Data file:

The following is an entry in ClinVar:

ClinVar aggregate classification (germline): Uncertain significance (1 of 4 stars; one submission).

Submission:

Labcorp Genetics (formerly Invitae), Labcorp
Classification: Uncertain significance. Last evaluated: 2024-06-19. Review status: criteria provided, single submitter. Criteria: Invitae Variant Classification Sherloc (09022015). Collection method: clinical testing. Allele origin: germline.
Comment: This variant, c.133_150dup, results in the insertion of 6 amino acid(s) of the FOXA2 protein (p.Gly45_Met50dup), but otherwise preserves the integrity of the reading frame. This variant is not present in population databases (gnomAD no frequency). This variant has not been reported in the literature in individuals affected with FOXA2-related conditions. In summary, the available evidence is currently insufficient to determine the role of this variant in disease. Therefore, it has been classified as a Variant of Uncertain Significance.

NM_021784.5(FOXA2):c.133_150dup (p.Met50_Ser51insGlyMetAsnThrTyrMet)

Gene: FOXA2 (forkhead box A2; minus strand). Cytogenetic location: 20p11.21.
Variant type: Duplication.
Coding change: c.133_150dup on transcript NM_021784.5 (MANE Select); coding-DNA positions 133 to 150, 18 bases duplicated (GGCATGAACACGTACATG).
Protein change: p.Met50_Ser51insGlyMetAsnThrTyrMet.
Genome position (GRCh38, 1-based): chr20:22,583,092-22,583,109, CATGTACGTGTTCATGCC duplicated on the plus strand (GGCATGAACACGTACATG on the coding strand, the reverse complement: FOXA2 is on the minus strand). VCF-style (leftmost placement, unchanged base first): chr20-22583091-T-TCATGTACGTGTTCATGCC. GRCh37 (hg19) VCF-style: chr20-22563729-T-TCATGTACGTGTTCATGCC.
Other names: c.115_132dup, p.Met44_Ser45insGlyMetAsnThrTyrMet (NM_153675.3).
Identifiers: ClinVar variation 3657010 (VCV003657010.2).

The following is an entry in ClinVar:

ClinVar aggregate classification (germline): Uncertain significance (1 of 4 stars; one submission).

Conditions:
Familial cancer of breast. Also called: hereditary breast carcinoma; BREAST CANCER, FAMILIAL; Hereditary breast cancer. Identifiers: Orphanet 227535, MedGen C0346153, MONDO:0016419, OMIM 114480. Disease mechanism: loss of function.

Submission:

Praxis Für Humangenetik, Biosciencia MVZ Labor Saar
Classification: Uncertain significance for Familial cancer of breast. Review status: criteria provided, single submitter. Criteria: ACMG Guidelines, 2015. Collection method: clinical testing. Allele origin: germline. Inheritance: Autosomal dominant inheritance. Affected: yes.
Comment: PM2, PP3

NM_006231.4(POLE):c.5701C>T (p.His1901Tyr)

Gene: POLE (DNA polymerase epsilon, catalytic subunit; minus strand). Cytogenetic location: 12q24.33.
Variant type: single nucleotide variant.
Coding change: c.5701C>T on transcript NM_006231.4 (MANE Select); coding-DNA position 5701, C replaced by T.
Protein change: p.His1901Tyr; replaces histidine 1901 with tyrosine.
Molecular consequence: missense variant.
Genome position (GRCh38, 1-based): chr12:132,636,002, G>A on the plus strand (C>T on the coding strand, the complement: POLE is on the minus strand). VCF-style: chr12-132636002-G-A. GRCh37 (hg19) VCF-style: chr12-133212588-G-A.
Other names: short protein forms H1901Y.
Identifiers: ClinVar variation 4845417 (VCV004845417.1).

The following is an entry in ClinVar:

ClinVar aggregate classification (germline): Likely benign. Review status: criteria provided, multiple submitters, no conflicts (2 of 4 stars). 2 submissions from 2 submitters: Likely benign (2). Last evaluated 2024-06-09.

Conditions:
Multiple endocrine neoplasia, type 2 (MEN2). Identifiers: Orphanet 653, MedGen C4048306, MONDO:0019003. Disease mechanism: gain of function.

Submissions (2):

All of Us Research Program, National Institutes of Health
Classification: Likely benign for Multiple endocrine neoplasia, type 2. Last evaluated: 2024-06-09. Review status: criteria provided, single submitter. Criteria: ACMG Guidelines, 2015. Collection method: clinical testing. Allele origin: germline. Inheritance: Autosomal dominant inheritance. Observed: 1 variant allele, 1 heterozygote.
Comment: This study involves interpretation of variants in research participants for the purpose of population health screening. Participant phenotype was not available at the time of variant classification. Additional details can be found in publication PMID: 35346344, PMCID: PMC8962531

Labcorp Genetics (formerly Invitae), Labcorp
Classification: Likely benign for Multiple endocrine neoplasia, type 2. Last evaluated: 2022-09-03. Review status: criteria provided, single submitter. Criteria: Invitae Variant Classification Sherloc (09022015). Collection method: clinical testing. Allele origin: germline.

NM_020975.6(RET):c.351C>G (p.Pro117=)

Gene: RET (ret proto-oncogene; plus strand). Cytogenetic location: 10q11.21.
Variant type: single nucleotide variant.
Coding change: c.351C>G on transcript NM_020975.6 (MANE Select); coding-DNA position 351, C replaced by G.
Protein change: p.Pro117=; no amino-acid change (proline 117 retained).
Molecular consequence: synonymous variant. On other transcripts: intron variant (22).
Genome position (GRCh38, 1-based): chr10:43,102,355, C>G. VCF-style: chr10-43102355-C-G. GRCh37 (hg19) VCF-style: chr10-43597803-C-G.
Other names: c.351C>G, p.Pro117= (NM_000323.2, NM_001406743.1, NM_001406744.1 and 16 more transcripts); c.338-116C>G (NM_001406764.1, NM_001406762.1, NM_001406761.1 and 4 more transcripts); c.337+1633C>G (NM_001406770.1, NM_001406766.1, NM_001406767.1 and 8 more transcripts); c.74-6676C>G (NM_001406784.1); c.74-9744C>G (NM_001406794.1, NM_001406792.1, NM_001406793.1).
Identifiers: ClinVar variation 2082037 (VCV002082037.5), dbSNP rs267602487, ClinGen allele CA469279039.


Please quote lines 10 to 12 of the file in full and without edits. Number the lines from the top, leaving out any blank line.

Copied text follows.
Coding change: c.133_150dup on transcript NM_021784.5 (MANE Select); coding-DNA positions 133 to 150, 18 bases duplicated (GGCATGAACACGTACATG).
Protein change: p.Met50_Ser51insGlyMetAsnThrTyrMet.
Genome position (GRCh38, 1-based): chr20:22,583,092-22,583,109, CATGTACGTGTTCATGCC duplicated on the plus strand (GGCATGAACACGTACATG on the coding strand, the reverse complement: FOXA2 is on the minus strand). VCF-style (leftmost placement, unchanged base first): chr20-22583091-T-TCATGTACGTGTTCATGCC. GRCh37 (hg19) VCF-style: chr20-22563729-T-TCATGTACGTGTTCATGCC.